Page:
Items Lanyu (TAPS) Spotty Lanyu Binlang Lanyu Mitsai Lanyu Lanyu (NTU) Lee-Sung Landrace Yorkshire Berkshire Duroc TLRI Black pig NO. 1 Taoyuan Meishan KHAPS Black pig
Lanyu (TAPS) 0.210 0.294 0.328 0.283 0.269 0.418 0.373 0.441 0.408 0.386 0.428 0.391 0.330
Spotty Lanyu 0.391 0.142 0.361 0.380 0.344 0.428 0.381 0.473 0.413 0.372 0.486 0.457 0.358
Binlang Lanyu 0.453 0.238 0.423 0.416 0.417 0.467 0.432 0.515 0.454 0.426 0.514 0.509 0.409
Mitsai Lanyu 0.545 0.524 0.560 0.475 0.432 0.378 0.363 0.436 0.355 0.336 0.472 0.429 0.308
Lanyu (NTU) 0.505 0.550 0.546 0.647 0.263 0.491 0.463 0.568 0.477 0.437 0.516 0.523 0.406
Lee-Sung 0.453 0.496 0.550 0.576 0.378 0.473 0.451 0.529 0.456 0.413 0.503 0.484 0.409
Landrace 0.733 0.704 0.742 0.638 0.798 0.734 0.237 0.345 0.262 0.251 0.464 0.462 0.275
Yorkshire 0.685 0.674 0.701 0.644 0.779 0.731 0.479 0.319 0.311 0.296 0.429 0.436 0.319
Berkshire 0.691 0.677 0.708 0.658 0.797 0.724 0.531 0.554 0.382 0.364 0.540 0.506 0.409
Duroc 0.729 0.665 0.697 0.600 0.786 0.720 0.503 0.598 0.586 0.165 0.463 0.422 0.228
TLRI Black pig NO.1 0.736 0.684 0.719 0.611 0.760 0.687 0.559 0.644 0.627 0.446 0.416 0.407 0.205
Taoyuan 0.734 0.764 0.779 0.771 0.769 0.754 0.792 0.767 0.814 0.799 0.718 0.426 0.367
Meishan 0.684 0.731 0.757 0.697 0.810 0.737 0.786 0.764 0.767 0.747 0.750 0.670 0.248
KHAPS Black pig 0.676 0.658 0.690 0.617 0.764 0.705 0.586 0.669 0.696 0.512 0.485 0.687 0.544
Table 4
The result of assignment tests by different criteria based on the Bayesian method among 14 pig populations1
Items Number of loci be used for assignment test

1 2 3 4 5 6 7 8 9 10 11 12 13 14 15 16 17 18 19
Approach 1
 FST 38.6 67.6 83.2 93.8 94.9 96.6 98.0 98.3 98.9 98.3 98.3 98.0 98.9 99.1 99.1 99.1 99.1 99.1 99.4
 K 61.6 80.7 91.2 94.3 96.0 97.7 98.9 98.6 98.9 99.1 99.1 98.9 99.1 99.4 99.1 99.4 99.4 99.4 99.4
 HE 61.6 86.4 92.9 94.9 96.9 98.6 98.9 98.9 98.9 99.1 99.4 99.7 99.7 99.7 99.7 99.7 99.4 99.4 99.4
 Dscore 71.9 85.8 92.6 94.3 96.9 98.0 98.6 98.9 99.4 99.4 99.1 99.7 99.4 99.4 99.4 99.4 99.4 99.4 99.4
 Random 35.8 61.6 79.5 91.5 94.9 97.4 98.0 98.3 98.6 98.6 98.6 98.3 98.9 98.9 98.9 99.4 99.4 99.4 99.4
Approach 2 (within Lanyu)
 FST 47.4 80.1 92.9 95.2 96.9 98.9 99.1 99.1 99.1 99.1 99.4 99.1 99.4 99.1 99.1 99.4 99.4 99.4 99.4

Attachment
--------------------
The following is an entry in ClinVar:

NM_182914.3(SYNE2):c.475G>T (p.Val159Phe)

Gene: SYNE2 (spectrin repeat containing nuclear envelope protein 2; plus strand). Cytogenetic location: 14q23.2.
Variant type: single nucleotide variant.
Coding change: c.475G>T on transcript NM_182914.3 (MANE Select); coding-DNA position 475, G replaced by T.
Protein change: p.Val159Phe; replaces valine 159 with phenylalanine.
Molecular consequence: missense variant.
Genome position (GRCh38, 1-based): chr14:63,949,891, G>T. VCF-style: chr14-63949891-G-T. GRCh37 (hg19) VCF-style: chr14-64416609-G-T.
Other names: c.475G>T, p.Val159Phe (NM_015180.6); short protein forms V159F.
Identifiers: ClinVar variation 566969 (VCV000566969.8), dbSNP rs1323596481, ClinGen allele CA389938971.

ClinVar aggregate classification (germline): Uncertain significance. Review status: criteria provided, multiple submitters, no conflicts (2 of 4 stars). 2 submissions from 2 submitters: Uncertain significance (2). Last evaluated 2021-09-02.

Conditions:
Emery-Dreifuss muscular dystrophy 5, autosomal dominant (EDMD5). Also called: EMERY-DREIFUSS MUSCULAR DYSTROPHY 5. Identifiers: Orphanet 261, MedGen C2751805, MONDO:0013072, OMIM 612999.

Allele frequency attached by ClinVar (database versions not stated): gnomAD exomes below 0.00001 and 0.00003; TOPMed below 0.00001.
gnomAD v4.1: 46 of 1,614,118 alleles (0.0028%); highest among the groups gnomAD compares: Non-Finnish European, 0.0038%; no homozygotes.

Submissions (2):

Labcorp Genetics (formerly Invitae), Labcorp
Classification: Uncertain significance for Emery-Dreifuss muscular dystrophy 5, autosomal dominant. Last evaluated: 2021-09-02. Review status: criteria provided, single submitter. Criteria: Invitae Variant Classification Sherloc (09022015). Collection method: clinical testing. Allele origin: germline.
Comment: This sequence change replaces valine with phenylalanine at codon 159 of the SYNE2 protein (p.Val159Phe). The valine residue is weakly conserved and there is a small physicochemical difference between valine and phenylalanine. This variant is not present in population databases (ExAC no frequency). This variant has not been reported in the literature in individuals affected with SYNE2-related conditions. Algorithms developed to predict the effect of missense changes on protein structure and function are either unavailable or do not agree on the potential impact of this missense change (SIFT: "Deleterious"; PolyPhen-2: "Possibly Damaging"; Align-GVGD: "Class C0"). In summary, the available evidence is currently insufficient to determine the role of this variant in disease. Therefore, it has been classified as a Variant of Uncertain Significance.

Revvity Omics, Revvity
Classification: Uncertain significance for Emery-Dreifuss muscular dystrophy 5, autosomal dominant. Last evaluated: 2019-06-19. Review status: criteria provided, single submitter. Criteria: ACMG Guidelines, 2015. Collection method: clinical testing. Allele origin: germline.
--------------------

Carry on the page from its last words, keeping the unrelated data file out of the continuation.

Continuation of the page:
K 61.6 85.5 93.5 96.0 97.7 98.3 98.9 99.4 99.7 99.7 99.7 99.7 99.7 99.7 99.4 99.4 99.4 99.4 99.4
 HE 50.6 67.6 89.8 93.8 97.4 99.1 98.9 99.1 99.7 99.7 99.7 99.7 99.7 99.4 99.4 99.4 99.4 99.4 99.4
 Dscore 51.1 77.0 90.9 96.9 98.6 98.3 98.3 98.3 98.9 99.4 99.4 99.4 99.4 99.4 99.4 99.4 99.4 99.4 99.4

1 The table shows the relation between the percentage of correctly assigned individuals and the number of markers used. Markers were selected and ranked by two approaches, approach 1 ranking by the highest FST, HE, K (allelic numbers), D-score, and random ordering from 14 populations; approach 2 (within Lanyu), the markers were selected and ranked from the statistic within 6 Lanyu and its derived lines and breeds, and ranking from the highest FST, HE, K, and D-score.

Table 5
Percentage of all individuals assigned from each reference populations based on the 19 microsatellite markers
Items Lanyu (TAPS) Spotty Lanyu Binlang Lanyu Mitsae Lanyu Lanyu (NTU) Lee-Sung Landrace Yorkshire Berkshire Duroc TLRI Black pig NO.1 Taoyuan Meishan KHAPS Black pig
Lanyu (TAPS) 100 - - - - - - - - - - - - -
Spotty Lanyu 5.56 94.44 - - - - - - - - - - - -
Binlang Lanyu - 4.76 95.24 - - - - - - - - - - -
Mitsai Lanyu - - - 100 - - - - - - - - - -
Lanyu (NTU) - - - - 100 - - - - - - - - -
Lee-Sung - - - - - 100 - - - - - - - -
Landrace - - - - - - 100 - - - - - - -
Yorkshire - - - - - - - 100 - - - - - -
Berkshire - - - - - - - - 100 - - - - -
Duroc - - - - - - - - - 100 - - - -
TLRI Black pig NO. 1 - - - - - - - - - - 100 - - -
Taoyuan - - - - - - - - - - - 100 - -
Meishan - - - - - - - - - - - - 100 -
KHAPS Black pig - - - - - - - - - - - - - 100